Morrissey reflects on election, upcoming session

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State Sen. Joe Morrissey (D) took time last week to reflect on the Nov. 2 election in which Glenn Youngkin (R) won the governor’s race and his party picked up seven seats to win control of the state House of Delegates, subject to two recounts in Hampton Roads.

Earlier, Morrissey said he thought Democrat former Gov. Terry McAuliffe would win, based largely on the coronavirus. However, that issue faded a bit over the last several weeks heading up to the election and trailed the economy, education and taxes in issues on voters’ minds, according to MSNBC’s Steve Kornacki. 

Morrissey said his mind changed when McAuliffe made a comment during a debate about parents not telling schools what they should teach. 

“That changed the trajectory,” Morrissey said, “because it conflated it [with]Loudoun County.” He was referring to a 14-year-old gender fluid boy who was found guilty last month of sexually assaulting a girl in a high school, according to WJLA ABC-7 TV. The boy was also charged with sexually assaulting another girl at another high school after being transferred. 

Morrissey sent a letter on Oct. 14 to Loudoun County public schools Superintendent Scott Ziegler about the issue after Ziegler denied knowing about the assault at a June 22 school board meeting. In his letter, Morrissey noted that the British tabloid, The Daily Mail, reported on the issue. 

“Democrats had always controlled the education issue” before McAuliffe’s recent snafu, Morrissey said. 

He said he projected that the Democrats would lose five seats in the House. There were no state Senate seats on the ballot this year. 

In the eastern half of Chesterfield County, Delegate Carrie Coyner (R) easily defeated her Democrat opponent Jasmine Gore, 57.8 to 42 percent, in House District 62. In addition, Bill Cherry (R) defended Del. Kirk Cox’s seat by defeating Katie Sponsler (D), 52.4 to 47.4 percent, in House District 66.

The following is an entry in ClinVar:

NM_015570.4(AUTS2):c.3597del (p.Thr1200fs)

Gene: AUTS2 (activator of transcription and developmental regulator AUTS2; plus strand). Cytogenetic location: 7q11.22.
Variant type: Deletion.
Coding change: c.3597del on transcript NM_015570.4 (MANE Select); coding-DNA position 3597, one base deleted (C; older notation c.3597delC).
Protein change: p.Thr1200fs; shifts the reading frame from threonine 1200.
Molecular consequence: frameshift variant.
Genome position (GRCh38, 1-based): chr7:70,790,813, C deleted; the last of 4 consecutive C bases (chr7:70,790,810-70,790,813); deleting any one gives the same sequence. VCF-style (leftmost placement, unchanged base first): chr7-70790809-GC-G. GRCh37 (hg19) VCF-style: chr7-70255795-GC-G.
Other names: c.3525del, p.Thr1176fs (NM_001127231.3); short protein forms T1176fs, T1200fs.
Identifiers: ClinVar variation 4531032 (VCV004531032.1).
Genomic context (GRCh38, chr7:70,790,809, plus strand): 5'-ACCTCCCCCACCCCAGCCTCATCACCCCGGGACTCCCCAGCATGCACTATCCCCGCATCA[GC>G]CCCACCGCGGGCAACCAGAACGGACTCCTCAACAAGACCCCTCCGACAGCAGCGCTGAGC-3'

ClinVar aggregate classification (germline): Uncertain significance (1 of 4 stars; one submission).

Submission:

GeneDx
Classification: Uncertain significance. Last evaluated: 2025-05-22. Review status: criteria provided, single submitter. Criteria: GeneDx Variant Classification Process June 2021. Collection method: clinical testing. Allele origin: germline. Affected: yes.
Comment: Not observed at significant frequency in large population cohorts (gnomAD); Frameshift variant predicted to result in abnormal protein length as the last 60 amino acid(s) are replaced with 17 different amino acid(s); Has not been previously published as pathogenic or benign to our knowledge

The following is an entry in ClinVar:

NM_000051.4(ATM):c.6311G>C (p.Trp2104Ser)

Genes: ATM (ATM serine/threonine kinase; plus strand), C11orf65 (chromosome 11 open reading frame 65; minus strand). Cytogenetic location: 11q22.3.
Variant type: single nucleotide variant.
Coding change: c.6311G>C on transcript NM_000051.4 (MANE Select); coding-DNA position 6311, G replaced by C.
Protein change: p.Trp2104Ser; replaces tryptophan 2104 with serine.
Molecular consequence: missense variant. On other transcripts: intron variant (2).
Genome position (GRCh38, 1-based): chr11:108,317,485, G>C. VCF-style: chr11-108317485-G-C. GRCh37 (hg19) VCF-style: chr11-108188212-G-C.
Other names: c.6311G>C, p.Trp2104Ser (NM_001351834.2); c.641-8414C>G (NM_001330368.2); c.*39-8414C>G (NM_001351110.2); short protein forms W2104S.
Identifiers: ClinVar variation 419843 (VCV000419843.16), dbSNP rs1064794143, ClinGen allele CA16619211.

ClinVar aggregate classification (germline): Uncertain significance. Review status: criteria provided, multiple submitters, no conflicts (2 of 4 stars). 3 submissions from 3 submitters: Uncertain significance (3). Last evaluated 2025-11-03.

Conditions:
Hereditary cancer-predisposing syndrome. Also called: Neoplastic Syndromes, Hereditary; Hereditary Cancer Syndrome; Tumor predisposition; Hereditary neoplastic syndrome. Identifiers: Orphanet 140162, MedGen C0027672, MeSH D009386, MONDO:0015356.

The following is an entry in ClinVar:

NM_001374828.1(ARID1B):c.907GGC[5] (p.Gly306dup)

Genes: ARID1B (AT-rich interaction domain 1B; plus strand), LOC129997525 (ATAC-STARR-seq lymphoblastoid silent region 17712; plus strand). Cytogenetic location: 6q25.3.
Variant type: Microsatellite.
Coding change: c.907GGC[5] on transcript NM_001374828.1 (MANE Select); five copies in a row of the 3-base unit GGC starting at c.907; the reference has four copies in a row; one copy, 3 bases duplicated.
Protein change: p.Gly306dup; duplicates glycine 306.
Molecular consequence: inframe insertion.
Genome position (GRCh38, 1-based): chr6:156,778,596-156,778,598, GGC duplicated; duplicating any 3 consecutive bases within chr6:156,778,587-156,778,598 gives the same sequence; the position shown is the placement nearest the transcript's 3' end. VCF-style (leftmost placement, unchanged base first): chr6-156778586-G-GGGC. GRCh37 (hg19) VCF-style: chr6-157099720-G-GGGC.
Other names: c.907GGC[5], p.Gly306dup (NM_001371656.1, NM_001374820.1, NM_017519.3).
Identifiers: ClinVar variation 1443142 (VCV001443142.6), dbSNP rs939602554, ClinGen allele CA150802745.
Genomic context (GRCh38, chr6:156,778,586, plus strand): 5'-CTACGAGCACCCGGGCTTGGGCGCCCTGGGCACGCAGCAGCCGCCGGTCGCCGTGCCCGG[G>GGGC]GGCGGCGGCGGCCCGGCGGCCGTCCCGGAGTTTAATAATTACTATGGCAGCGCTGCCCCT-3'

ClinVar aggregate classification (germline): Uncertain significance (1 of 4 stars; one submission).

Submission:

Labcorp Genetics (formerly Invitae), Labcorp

In House District 63, which represents Petersburg and southwest Chesterfield, Del. Lashrecse Aird (D) was knocked off by Kim Taylor (R), 51 to 49 percent. Morrissey noted that Aird vastly outspent Taylor but did not knock on doors, eschewing that in favor of TV ads. According to vpap.org, Aird raised $1.22 million compared to $209,901 for Taylor. Former New York City Mayor Michael Bloomberg donated $150,000 to Aird’s campaign on Sept. 28. Her other top donors included Clean Virginia employee Michael D. Bills at $50,000 and attorney Sonjia S. Smith at $40,000. Morrissey said Bills and Smith are married. 

Upcoming session

With the Democrats still in control of the state Senate 21-19 and with Lt. Gov-elect Winsome Sears (R) able to break ties, Morrissey and fellow moderate Sen. Chap Peterson (D-Fairfax) will wield significant influence. 

Morrissey, who favors school choice and calls himself pro-life, said education and abortion-related bills are areas where he could work with Republicans. Another example is campaign finance reform. He agreed to work with Del.-elect Tim Anderson (R-Virginia Beach) on that issue. “We gotta slay this dragon now,” Morrissey said, referring to the profligate spending and donations to campaigns for seats that have a $17,640 a year salary. 

Anderson defeated incumbent Nancy Guy (D) 51.2 to 48.6 percent in House District 83, one of several close races that swung in this election cycle. Morrissey said he met Anderson, an attorney, earlier this year when he represented state Sen. Amanda Chase (R-Chesterfield) in a lawsuit regarding her censure by the state Senate. That suit was dismissed in May by U.S. District Court Judge Robert E. Payne. 

Morrissey said he would look at proposals with an open mind, including Youngkin’s plan to axe the 2.5-percent grocery tax. However, Morrissey said that Fairfax County, for example, gets $60 million from the tax, which he said would have to be made up somehow. 

Since Richmond voters rejected a referendum for a casino, Morrissey said he plans to introduce legislation that would give the license to Petersburg instead. He noted that earlier this year the legislature approved five such licenses in the state, four of which have been approved by local voters. Petersburg voters would ultimately have to approve such a measure. 

On a side note, Attorney General-elect Jason Miyares (R) of Virginia Beach won 104 more votes in Chesterfield than Youngkin, 80,993 to 80,889. Sears got 80,862 votes in the county. Miyares defeated two-term incumbent Mark Herring (D), while Sears, a former one-term delegate who grew up in Jamaica and served in the U.S. Marine Corps, topped Del. Hala Ayala (D-Prince William County), a two-term delegate with Hispanic, Irish and Lebanese lineage. 

Earlier this year, Morrissey endorsed Del. Jerrauld Jones (D-Norfolk) in the primary with Herring, who won the seat initially by 907 votes in 2013 after a recount over state Sen. Mark Obenshain (R-Harrisonburg). Morrissey was upset with Herring and said he signed off on the investigation that resulted in three misdemeanor charges against him that were later nolle prossed in a case Morrissey termed “donutgate.” Last December, Morrissey said he would “oppose every effort for [Herring] to be re-elected,” including supporting the Republican if Herring won the Democratic nomination. 

 

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